It is your hope that when you leave your children assets and inheritance in your will, they will use it appropriately. Yet, if you are concerned that your children or other beneficiaries won’t utilize the inheritance the way you expect them to, you can leave stipulations known as conditional gifts within your will to ensure that your hard-earned assets aren’t wasted.
What are conditional gifts?
A conditional gift is a provision within your will that stipulates when property or other assets will be distributed. In general, this is when a specific event occurs, such as a child or grandchild not receiving an inheritance until the age of 25 or upon college graduation.
The two elements that can be placed on conditional gifts in wills are relevant to the time in which certain actions must occur:
- Condition Precedent: The condition or event must be met before the gift is made. The condition must be written in such a way that the condition has a reasonable chance of occurring.
- Condition Subsequent: Gifts are given without condition but can be revoked if something occurs. An example would be revoking inherited land if the beneficiary does not build a home on that property. The problem with these conditions is because there is no timeline if the event occurs years after the gift is made, they can be hard to enforce.
It must be noted that some conditions are simply unenforceable, including:
- Illegal activity
- The beneficiary must marry or divorce someone
- The beneficiary must change their religion
The rule of thumb of this: The beneficiary must have a choice in the action that occurs. If they don’t, it’s unenforceable.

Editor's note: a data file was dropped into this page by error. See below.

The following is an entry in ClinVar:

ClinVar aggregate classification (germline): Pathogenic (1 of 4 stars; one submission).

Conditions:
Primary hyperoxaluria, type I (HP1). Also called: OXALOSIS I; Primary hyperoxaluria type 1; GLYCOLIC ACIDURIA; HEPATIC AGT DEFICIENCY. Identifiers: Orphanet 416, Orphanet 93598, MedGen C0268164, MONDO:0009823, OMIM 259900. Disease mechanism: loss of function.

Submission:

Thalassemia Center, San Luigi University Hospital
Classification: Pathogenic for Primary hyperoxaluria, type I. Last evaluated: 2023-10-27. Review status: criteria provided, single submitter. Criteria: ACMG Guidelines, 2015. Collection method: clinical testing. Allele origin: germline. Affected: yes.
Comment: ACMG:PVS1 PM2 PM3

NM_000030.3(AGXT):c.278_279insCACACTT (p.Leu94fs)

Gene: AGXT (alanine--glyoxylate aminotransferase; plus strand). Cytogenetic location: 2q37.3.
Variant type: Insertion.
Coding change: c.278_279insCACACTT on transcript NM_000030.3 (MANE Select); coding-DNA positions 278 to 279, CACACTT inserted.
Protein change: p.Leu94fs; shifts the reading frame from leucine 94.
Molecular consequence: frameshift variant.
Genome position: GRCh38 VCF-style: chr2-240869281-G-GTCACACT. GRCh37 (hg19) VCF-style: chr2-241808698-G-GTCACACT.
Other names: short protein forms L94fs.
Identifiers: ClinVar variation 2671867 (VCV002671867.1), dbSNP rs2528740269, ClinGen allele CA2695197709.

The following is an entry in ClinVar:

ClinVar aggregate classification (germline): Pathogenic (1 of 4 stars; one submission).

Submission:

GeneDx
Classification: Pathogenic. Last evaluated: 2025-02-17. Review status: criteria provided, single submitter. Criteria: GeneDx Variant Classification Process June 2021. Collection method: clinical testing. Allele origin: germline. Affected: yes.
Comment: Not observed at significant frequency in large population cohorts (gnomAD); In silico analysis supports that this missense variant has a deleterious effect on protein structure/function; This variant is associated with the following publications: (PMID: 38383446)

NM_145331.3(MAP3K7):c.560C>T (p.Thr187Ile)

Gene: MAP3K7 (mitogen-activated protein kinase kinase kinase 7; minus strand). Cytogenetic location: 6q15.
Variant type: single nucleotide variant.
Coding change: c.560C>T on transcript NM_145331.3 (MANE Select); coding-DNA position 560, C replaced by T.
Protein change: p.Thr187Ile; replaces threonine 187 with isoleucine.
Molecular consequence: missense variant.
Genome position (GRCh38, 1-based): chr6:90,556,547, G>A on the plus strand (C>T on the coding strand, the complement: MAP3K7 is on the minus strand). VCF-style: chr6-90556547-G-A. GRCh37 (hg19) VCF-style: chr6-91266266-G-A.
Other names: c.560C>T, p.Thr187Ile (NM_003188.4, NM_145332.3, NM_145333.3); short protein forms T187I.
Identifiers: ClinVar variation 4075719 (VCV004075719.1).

Who should utilize conditional gifts in their will?
If you are leaving significant assets behind to loved ones, you rightfully have concerns about what they may do with it, especially if you have created a trust to care for an aging spouse or dependent child.
However, anyone can utilize conditional gifts in their estate plans, so long as they abide by the law.
Conditional Gifts in Wills: Nashville Estate Planning Attorneys
When it comes to planning for the future, you rightfully want to ensure that your beneficiaries respect your wishes and carry out your legacy in an appropriate manner. If you are considering implementing conditional gifts in your will or trust, speak with our Tennessee will and trust lawyers. We will make sure your will is valid and no one will be able to contest it once you are gone. If you are considering creating a will, don’t hesitate much longer.
Prepare for your family’s future today by contacting the Nashville will lawyers at Martin Heller Potempa & Sheppard, PLLC today for more information.